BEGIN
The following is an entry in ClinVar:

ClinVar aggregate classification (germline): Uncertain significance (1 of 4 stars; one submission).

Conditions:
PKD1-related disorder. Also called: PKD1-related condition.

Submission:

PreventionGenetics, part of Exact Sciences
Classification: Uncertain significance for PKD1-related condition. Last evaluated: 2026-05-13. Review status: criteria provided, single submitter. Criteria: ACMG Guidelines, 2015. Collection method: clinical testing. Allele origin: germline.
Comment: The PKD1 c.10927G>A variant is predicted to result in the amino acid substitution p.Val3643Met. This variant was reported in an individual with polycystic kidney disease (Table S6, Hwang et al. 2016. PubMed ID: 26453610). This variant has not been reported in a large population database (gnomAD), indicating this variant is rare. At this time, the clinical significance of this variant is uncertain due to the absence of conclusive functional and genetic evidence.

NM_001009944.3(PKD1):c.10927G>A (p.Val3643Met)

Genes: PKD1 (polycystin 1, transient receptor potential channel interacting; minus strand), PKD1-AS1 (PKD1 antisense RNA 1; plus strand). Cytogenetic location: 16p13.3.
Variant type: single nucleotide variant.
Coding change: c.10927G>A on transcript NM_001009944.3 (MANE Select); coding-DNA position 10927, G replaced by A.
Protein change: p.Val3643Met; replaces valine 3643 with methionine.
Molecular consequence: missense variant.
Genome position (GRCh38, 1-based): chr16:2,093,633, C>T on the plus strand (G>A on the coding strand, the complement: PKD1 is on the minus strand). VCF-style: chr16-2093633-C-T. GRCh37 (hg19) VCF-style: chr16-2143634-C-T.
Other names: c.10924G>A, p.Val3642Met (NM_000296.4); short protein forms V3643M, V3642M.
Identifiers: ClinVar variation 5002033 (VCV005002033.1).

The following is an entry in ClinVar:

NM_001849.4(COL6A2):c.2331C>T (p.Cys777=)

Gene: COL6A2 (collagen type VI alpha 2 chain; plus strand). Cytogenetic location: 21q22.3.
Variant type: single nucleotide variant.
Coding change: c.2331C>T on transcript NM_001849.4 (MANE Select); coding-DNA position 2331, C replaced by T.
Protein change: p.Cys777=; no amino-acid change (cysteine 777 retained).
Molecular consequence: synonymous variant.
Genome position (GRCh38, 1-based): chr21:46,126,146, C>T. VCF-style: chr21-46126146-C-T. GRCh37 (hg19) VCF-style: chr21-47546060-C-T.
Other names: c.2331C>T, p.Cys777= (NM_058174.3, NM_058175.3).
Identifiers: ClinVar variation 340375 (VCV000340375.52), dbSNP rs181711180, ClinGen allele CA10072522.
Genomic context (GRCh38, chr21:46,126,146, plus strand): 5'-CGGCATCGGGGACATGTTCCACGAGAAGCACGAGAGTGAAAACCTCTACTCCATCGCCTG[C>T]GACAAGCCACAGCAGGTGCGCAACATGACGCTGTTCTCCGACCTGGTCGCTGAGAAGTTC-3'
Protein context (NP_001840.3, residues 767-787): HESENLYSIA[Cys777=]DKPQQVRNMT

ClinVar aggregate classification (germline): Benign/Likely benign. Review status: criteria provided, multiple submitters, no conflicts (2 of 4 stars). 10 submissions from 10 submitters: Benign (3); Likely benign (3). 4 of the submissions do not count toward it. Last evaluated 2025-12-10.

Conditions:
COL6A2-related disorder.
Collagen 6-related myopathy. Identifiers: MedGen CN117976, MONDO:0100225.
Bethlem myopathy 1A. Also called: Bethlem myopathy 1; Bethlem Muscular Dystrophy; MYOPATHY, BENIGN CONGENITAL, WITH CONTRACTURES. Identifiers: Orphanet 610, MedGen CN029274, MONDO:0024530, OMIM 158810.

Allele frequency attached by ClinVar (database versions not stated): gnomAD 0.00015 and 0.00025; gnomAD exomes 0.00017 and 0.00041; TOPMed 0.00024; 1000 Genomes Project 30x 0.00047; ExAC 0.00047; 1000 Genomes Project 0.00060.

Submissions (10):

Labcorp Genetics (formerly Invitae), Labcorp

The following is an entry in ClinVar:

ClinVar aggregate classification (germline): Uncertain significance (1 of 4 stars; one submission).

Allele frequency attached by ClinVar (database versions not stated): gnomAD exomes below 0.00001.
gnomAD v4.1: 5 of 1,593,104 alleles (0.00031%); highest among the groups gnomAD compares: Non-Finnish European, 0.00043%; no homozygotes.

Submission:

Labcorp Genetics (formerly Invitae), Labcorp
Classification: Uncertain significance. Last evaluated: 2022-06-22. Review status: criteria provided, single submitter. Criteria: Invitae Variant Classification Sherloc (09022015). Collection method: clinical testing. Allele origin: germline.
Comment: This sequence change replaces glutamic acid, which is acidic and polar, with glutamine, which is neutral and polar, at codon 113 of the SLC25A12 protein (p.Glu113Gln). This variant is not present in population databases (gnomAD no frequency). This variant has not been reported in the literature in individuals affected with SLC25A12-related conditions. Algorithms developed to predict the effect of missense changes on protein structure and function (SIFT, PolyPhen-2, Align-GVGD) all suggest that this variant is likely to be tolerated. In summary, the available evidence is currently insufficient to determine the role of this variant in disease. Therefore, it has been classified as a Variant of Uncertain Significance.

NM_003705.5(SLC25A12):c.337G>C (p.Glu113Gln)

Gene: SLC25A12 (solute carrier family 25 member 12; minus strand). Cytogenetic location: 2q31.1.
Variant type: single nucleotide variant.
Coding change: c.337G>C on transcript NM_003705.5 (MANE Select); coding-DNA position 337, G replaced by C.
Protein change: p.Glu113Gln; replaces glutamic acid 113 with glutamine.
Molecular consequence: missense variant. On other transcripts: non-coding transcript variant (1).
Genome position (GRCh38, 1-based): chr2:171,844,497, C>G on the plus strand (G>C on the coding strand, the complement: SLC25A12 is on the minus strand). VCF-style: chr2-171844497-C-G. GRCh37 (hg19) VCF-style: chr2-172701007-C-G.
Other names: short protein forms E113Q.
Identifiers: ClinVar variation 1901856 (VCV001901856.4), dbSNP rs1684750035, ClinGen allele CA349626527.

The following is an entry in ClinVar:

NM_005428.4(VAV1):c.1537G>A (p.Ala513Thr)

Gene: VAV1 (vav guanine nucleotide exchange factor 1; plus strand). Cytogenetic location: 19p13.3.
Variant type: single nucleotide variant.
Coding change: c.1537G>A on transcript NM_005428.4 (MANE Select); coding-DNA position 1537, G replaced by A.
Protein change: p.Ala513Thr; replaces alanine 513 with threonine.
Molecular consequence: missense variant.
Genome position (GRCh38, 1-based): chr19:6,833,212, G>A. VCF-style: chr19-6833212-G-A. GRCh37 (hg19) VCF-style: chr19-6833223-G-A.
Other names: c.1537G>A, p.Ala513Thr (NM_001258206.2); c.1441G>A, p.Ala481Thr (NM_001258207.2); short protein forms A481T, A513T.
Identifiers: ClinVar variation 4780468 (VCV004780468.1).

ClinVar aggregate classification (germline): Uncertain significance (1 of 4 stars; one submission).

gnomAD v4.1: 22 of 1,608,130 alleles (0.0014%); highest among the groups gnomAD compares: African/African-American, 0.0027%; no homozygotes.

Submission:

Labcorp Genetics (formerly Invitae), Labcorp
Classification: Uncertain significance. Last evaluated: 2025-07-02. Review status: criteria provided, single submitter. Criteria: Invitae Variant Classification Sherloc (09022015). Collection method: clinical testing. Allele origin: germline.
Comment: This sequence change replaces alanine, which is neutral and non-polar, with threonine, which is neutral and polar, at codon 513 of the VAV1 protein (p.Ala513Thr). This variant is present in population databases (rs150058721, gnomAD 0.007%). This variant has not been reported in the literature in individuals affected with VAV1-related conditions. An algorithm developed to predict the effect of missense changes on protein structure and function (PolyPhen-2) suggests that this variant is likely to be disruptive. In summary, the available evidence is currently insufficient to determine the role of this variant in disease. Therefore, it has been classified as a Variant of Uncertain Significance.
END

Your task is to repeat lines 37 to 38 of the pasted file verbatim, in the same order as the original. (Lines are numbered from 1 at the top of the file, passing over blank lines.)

Labcorp Genetics (formerly Invitae), Labcorp

The following is an entry in ClinVar: